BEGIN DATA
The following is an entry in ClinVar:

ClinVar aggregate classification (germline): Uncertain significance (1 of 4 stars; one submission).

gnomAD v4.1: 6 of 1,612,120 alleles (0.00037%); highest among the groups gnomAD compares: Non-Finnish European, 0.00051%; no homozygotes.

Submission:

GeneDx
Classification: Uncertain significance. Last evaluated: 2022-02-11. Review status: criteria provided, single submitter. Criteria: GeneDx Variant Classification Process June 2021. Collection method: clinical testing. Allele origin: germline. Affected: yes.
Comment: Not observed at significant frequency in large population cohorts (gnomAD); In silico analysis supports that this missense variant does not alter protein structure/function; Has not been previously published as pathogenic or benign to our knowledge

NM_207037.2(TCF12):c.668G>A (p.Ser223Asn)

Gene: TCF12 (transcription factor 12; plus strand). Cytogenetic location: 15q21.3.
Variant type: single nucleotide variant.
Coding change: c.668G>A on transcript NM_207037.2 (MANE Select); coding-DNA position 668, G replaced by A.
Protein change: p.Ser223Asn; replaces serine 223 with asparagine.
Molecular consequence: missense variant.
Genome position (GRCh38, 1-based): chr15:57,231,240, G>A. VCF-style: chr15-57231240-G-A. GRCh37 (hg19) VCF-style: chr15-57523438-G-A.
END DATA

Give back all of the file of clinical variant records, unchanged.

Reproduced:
The following is an entry in ClinVar:

ClinVar aggregate classification (germline): Uncertain significance (1 of 4 stars; one submission).

gnomAD v4.1: 6 of 1,612,120 alleles (0.00037%); highest among the groups gnomAD compares: Non-Finnish European, 0.00051%; no homozygotes.

Submission:

GeneDx
Classification: Uncertain significance. Last evaluated: 2022-02-11. Review status: criteria provided, single submitter. Criteria: GeneDx Variant Classification Process June 2021. Collection method: clinical testing. Allele origin: germline. Affected: yes.
Comment: Not observed at significant frequency in large population cohorts (gnomAD); In silico analysis supports that this missense variant does not alter protein structure/function; Has not been previously published as pathogenic or benign to our knowledge

NM_207037.2(TCF12):c.668G>A (p.Ser223Asn)

Gene: TCF12 (transcription factor 12; plus strand). Cytogenetic location: 15q21.3.
Variant type: single nucleotide variant.
Coding change: c.668G>A on transcript NM_207037.2 (MANE Select); coding-DNA position 668, G replaced by A.
Protein change: p.Ser223Asn; replaces serine 223 with asparagine.
Molecular consequence: missense variant.
Genome position (GRCh38, 1-based): chr15:57,231,240, G>A. VCF-style: chr15-57231240-G-A. GRCh37 (hg19) VCF-style: chr15-57523438-G-A.